- Improves Your Memory: Ann Patchett, in her novel Tom Lake, says: “There is no explaining this simple truth about life: you will forget much of it.” Boy, is that the truth. Doing this exercise every year increases the chances that you will remember achievements that have been buried in the rough and tumble of the daily scrum. It also increases the chances that you will encode the lessons learned. A couple of years ago when I did the exercise, I remembered a tiny moment in which a mistake while driving did not result in what could have been a spectacular car crash. From that moment on I’ve never, ever changed lanes without using my blinker. A moment in time that I remembered something I was grateful for turned into a permanent change. I often need to experience lessons several times before I truly learn them. Taking the time to consider lessons gone unheeded can ensure that in the next year you will make new mistakes, instead of having to suffer the consequences of making old ones.
My Year in Review provides a remarkable record over the years. I have been doing it for over 25 years and I have a file of them going back to the year 2000 on my hard drive. It can be an extraordinary resource. Some people have very good memories, but the rest of us can use a little help. I always think I will remember when I took trips or accomplished something cool, but I never do.
- Allows You to Reframe Difficult Experiences: I have noticed that sometimes, not always, experiences that I thought would go in the Disappointments bucket ended up, upon reflection, in the Positive Experience bucket. A grueling divorce that you thought was going to kill you is revealed to be the best thing that ever happened to you. Being let go from a job made space for the right job to present itself. Of course, that isn’t always true. Some life events are hideously unbearable and will never be anything but dreadful, but on rare occasions there is a silver lining to be found. If there is a silver lining, the reflection time will make it more likely that you will find it.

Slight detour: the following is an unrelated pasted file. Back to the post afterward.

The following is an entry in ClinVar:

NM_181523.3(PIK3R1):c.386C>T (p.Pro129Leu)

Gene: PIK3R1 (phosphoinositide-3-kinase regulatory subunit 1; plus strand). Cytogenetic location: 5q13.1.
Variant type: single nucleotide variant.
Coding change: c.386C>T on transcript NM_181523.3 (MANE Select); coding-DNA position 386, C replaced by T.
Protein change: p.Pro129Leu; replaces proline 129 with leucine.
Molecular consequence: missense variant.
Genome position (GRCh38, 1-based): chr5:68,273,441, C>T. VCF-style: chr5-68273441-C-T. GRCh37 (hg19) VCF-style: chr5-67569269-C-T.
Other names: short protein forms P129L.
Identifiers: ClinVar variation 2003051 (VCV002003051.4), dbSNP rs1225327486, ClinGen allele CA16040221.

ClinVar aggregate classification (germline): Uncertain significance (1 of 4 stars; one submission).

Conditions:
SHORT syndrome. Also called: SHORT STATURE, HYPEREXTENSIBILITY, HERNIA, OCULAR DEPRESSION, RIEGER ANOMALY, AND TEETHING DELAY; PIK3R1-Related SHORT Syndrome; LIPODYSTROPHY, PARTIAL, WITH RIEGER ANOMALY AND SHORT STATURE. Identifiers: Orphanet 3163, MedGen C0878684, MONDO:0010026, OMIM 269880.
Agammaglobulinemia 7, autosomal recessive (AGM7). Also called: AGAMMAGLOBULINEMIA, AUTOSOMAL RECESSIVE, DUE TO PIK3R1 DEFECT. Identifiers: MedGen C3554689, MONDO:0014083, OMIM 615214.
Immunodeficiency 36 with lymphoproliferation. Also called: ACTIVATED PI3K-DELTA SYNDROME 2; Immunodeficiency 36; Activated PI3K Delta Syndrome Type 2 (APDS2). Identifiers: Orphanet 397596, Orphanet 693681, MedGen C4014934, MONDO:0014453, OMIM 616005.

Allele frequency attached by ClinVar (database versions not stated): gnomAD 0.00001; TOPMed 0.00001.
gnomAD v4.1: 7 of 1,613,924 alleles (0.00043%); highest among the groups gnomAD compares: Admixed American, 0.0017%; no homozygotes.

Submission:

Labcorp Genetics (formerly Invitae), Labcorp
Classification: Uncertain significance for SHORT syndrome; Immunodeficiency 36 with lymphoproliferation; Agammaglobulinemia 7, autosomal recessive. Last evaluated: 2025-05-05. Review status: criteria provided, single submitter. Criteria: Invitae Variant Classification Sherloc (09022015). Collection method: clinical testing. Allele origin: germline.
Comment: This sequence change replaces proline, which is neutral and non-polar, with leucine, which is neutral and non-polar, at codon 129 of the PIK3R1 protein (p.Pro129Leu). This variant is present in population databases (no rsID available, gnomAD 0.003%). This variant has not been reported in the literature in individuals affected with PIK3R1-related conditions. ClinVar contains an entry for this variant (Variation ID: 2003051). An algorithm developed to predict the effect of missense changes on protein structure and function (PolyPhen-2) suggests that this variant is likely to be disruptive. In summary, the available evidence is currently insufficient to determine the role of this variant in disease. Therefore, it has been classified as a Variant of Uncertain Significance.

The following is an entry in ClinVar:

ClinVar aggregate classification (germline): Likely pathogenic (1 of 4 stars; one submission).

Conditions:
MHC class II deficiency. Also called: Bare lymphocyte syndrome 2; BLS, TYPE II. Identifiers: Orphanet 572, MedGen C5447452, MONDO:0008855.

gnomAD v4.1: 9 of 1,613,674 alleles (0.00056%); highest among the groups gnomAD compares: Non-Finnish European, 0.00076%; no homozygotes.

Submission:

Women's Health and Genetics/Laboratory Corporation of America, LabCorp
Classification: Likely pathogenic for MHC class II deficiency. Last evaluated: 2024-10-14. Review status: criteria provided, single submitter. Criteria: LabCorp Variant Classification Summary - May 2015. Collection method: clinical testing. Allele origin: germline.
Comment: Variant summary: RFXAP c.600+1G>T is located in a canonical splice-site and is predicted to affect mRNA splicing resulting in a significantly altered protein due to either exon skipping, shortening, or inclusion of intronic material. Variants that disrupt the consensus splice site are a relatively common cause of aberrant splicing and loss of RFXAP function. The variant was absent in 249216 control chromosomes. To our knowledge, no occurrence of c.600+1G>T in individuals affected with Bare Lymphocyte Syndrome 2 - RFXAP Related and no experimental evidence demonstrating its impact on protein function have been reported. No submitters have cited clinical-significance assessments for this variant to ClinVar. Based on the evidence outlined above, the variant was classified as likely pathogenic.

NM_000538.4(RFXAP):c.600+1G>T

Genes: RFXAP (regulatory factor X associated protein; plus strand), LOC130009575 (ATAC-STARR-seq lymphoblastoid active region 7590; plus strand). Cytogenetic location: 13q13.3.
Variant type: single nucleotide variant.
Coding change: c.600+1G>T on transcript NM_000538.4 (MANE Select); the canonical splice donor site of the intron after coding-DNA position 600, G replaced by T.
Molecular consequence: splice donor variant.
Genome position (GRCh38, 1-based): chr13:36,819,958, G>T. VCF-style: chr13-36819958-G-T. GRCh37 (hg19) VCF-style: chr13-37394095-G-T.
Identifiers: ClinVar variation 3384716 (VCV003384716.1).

- Balances Your Regular Outlook: Optimists tend to remember the good and block out the hard. Pessimists tend to fixate on what went wrong. Doing this exercise forces us to change our filters and interpret events through a new lens. It lets us shape a more even-keeled perspective of our experiences.
- Expands Your Natural Time Perspective: Dr. Phillip Zimbardo proposed that we all, often unconsciously, divide our personal experiences into the past, the present, and the future. This is known as time perspective. There are benefits in terms of quality of life and success achievement to all three natural orientations, but there are also some downsides. While being focused on the past can cause people to focus more on others, it can also keep people stuck. People who focus only on the present may enjoy themselves more but can fail to plan appropriately for the future. People who are primarily future-focused often achieve success, but can struggle to take pleasure in their achievements or enjoy anything in the moment.
Doing the My Year in Review gives people who tend to over-focus on the past an opportunity to let things go. It allows people who are gifted at being in the moment to hang on to important memories. And for those like me and many others in western culture, who can become enslaved to our plans for the future, it compels us to just stop. Just. Stop. For a minute. Learning to shift our time perspective can vastly increase our enjoyment of our lives.
Some folks go so far as to name their year or give it theme: The Year of the Puppy, The Year of the Move, The Empty Nest Year, The Year I Finally Quit the Terrible Job. That sounds like fun, though I have never done it.
We often hear “Life is short, we must seize the day!” It is true of course, and the exhortation can compel us into action. But it is also true that life is long, we are old a lot longer than we are young, adulting is relentless, and life can start to feel like one long trip through a spanking machine. We forget so much more than we think we will, and entire decades can end up feeling like a big blur. We all know that we need to count our blessings, practice mindfulness, and stop to smell the roses, and doing this exercise is a great way to do all those things.
Here's to a brilliant, fun, and healthy New Year!